The biggest downside to this model from the landowner’s perspective is that the lease is typically paid as a percentage of revenue, rather than a fixed monthly rate. While there is the potential for higher long-term yields, the initial lease payments are often low, and the long-term income is far from guaranteed.
This challenge for the landowner can be a relief to the business owner, as land payments are often based solely on the park’s monthly revenue. Not only does this relieve the burden of fixed monthly payments, but the initial cash outlay is less as well.
On the flip side, the park never belongs 100% to the owner. All expansion and land-based decisions need to go through the landowner. And if the park is successful, the percentage may eventually exceed a normal lease amount.
Despite the uncertainties for both parties, this is a fairly common and thriving model in the aerial adventure park industry.
One of our clients, located in a major tourist destination in the Southeast U.S., followed this model. The owners are leasing a parcel of land that is unused by the current owner, but perfect for a pole-based aerial park. Both parties have benefitted from this arrangement.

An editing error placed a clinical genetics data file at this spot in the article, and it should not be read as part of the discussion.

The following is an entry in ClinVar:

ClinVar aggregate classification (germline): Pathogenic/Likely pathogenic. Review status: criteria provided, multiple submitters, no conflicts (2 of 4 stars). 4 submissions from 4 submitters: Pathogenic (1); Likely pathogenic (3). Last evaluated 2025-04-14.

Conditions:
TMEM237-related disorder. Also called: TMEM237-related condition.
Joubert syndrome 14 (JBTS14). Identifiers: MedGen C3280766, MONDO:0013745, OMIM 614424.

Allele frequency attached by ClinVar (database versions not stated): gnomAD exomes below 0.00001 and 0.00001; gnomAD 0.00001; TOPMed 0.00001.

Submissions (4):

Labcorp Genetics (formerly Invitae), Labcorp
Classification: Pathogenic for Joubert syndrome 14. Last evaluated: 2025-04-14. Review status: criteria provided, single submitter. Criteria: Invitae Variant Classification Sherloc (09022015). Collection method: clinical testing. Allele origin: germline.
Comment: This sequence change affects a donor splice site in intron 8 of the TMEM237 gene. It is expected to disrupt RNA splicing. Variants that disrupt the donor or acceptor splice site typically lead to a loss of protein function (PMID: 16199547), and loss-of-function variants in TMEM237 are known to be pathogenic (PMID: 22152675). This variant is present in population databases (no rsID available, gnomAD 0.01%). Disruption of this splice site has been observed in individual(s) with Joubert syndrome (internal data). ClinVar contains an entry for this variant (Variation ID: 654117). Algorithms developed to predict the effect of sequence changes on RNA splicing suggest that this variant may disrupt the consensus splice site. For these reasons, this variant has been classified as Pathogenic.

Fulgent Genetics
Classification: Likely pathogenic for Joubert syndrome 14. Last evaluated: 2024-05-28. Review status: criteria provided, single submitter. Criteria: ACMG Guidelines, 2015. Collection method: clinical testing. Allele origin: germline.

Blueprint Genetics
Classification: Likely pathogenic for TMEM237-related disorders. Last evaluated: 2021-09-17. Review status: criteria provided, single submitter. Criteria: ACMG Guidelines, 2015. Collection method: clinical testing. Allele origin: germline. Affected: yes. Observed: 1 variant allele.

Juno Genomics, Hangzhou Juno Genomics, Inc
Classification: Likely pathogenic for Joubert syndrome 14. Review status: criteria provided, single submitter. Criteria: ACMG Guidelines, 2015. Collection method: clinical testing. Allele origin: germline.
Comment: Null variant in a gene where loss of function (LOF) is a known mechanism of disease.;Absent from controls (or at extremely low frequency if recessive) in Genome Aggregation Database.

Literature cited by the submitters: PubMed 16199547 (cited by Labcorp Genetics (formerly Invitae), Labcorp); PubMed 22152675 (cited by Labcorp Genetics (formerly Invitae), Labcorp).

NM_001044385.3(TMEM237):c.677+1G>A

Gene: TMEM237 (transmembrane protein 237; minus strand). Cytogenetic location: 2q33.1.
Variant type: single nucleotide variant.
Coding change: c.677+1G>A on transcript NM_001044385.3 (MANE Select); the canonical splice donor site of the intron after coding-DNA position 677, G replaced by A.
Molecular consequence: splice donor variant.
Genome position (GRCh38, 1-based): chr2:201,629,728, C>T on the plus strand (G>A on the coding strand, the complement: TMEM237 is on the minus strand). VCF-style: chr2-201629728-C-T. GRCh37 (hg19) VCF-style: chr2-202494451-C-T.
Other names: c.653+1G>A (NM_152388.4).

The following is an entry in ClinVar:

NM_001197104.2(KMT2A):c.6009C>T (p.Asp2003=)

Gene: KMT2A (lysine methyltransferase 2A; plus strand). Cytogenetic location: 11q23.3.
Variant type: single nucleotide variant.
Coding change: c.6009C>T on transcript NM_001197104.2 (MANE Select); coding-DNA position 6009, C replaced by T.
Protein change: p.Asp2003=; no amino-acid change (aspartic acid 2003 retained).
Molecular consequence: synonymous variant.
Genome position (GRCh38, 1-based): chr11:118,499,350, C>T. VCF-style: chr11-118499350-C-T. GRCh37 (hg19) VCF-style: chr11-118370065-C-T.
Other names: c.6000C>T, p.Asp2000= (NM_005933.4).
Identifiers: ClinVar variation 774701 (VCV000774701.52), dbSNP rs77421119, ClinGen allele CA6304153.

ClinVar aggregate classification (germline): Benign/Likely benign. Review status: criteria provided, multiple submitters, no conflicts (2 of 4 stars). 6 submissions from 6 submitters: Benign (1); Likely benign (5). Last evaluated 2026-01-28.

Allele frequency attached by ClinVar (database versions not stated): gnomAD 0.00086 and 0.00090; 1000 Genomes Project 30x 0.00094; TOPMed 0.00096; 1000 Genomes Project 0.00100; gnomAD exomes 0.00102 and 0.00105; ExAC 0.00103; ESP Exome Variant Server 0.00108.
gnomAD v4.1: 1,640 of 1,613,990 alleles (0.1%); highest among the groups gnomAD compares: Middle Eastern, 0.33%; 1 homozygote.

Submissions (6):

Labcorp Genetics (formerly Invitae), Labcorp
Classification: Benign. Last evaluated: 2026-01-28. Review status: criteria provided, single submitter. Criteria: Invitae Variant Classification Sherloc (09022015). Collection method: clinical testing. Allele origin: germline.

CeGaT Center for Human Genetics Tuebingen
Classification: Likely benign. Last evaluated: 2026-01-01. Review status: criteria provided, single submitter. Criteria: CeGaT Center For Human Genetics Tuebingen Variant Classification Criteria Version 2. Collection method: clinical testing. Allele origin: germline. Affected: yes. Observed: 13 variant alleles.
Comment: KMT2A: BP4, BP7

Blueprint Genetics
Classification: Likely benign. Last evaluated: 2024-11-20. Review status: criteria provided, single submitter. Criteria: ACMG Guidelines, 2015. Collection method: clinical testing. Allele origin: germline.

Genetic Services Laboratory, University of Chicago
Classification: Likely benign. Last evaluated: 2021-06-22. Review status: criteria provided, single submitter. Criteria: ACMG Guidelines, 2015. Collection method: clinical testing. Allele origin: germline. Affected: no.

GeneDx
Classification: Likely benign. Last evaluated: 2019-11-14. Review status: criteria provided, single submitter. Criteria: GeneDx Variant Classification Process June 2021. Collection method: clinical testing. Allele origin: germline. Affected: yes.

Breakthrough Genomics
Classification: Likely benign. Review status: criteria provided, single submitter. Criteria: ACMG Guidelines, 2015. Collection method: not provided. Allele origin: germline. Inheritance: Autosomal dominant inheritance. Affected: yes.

First Flight Adventure Park in Nags Head, N.C., has followed this course, but with a fixed payment lease instead of a revenue-based payment. This has allowed Brad and Abby Carey, owners of the park, to forecast their annual expenses more accurately and calculate their cash flow needs.
Another example is one where an aerial park builder, such as Outdoor Ventures, is the lessee, who then builds and operates the course.
If the landowner already runs an outdoor business and is looking to generate multiple streams of revenue, adding an aerial adventure course or zip lines may be a complementary option. The multiple attractions may include an aerial adventure park, zip lines, rock climbing walls, river rafting, swimming, water activities, zoos, and any other adventure attractions that the property may allow.
Typically, one entity owns the land and some of the attractions, while other attractions are contracted to various service providers. For example, a business owner may operate his own aerial adventure park and zip line ride, but contract out the SCUBA diving and go-kart attractions (or vice versa). Third-party vendors usually pay the landowner a monthly fee, as well as a percentage of profits, so for these vendors, this is somewhat of a hybrid between the first two models.
Naturally, more attractions mean more clients are active at any given time, so there is a higher potential revenue per hour. Additionally, if one attraction needs to close for weather, repairs, or other maintenance issues, there are plenty of other activities to choose from, so the operation is rarely shut down completely. Depending on the attractions, it may be possible to reallocate staff as need be, so there is less down time.